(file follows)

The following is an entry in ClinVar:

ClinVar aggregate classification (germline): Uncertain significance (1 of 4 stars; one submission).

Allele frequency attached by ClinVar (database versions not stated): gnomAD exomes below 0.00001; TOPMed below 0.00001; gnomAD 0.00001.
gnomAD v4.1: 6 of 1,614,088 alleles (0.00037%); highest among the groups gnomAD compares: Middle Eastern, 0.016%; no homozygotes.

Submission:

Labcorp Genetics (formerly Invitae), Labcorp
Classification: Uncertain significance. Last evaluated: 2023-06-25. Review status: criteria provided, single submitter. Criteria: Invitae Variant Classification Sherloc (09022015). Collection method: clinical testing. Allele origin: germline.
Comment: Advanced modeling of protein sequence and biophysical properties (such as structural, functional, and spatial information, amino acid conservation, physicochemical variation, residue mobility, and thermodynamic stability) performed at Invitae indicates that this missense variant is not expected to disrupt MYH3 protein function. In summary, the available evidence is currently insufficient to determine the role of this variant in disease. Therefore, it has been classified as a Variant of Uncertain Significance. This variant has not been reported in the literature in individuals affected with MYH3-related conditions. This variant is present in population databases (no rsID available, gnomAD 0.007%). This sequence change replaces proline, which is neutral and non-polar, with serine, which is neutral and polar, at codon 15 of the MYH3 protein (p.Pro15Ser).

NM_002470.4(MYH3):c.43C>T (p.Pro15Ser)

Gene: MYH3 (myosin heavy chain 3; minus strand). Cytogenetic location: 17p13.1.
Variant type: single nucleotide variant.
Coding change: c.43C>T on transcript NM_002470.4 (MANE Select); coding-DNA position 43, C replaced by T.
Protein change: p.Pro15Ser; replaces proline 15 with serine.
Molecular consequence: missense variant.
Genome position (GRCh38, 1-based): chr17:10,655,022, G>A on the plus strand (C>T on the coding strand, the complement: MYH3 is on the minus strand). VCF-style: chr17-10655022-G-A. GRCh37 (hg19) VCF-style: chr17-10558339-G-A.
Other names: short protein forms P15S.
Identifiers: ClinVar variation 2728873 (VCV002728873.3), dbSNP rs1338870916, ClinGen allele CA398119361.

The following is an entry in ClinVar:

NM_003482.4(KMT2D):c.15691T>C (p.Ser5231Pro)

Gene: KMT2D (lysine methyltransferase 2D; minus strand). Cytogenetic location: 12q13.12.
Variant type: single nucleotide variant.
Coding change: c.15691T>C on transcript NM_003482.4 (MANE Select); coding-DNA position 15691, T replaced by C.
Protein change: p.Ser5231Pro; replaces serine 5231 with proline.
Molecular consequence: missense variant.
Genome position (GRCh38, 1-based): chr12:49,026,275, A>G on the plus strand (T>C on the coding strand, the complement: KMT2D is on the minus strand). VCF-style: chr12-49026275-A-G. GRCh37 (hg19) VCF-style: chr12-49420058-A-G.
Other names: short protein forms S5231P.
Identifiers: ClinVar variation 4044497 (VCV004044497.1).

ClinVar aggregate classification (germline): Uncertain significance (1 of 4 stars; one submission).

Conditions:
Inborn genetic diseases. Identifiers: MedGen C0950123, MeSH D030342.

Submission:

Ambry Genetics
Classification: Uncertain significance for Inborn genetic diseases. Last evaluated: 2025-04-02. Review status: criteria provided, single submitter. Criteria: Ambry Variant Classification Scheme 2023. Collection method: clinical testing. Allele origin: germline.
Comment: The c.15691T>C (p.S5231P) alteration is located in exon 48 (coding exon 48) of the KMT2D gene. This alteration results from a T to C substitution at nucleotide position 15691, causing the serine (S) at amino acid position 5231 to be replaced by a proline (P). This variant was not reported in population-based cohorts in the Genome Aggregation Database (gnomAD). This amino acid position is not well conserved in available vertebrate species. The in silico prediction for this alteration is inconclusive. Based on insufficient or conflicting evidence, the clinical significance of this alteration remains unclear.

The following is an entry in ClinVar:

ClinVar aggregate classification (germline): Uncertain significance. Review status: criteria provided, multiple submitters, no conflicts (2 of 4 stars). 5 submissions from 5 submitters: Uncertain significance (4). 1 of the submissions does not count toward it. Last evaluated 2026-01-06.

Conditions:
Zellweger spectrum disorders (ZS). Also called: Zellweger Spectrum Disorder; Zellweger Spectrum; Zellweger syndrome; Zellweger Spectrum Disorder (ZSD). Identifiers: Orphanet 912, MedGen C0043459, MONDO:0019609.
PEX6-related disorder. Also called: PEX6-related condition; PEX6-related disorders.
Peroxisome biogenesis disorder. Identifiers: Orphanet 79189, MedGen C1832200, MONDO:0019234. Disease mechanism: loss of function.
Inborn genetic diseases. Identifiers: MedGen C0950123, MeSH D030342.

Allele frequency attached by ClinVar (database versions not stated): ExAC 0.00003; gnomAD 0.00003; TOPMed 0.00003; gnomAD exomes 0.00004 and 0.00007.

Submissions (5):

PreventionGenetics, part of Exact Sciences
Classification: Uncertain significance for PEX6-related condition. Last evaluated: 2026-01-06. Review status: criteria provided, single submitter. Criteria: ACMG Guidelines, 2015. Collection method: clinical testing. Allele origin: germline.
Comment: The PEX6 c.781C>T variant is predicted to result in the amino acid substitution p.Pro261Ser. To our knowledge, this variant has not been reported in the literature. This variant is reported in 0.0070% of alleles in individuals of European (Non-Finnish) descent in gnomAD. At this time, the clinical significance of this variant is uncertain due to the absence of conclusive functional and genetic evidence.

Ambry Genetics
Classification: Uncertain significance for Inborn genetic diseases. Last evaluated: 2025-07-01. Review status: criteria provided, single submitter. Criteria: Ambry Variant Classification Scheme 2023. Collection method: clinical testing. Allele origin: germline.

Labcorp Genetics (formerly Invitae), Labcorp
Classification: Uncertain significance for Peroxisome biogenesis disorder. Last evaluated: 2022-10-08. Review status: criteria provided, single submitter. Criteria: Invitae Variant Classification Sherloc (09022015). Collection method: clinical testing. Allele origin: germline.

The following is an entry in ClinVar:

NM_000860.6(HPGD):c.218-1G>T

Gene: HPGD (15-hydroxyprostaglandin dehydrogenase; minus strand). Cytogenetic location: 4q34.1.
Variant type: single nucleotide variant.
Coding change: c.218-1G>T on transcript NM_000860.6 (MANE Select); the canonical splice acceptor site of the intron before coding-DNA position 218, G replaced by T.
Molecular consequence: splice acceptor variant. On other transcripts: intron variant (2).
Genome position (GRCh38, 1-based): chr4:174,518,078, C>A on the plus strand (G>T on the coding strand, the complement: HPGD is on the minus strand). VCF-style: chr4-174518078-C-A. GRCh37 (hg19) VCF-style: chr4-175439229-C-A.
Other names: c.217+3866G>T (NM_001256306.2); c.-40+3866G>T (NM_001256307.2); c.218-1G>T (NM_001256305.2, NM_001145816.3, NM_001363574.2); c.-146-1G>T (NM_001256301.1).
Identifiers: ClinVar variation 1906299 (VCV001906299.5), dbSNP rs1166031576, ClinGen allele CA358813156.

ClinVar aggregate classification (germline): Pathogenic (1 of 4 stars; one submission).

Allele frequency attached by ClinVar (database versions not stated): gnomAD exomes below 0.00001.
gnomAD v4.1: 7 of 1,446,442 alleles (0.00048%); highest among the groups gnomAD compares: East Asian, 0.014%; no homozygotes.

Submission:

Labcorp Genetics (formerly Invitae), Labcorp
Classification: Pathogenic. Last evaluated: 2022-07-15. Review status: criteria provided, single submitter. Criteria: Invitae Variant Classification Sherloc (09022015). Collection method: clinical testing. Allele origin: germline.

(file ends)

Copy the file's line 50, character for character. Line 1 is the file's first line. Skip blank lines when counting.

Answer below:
Classification: Uncertain significance for Peroxisome biogenesis disorder. Last evaluated: 2022-10-08. Review status: criteria provided, single submitter. Criteria: Invitae Variant Classification Sherloc (09022015). Collection method: clinical testing. Allele origin: germline.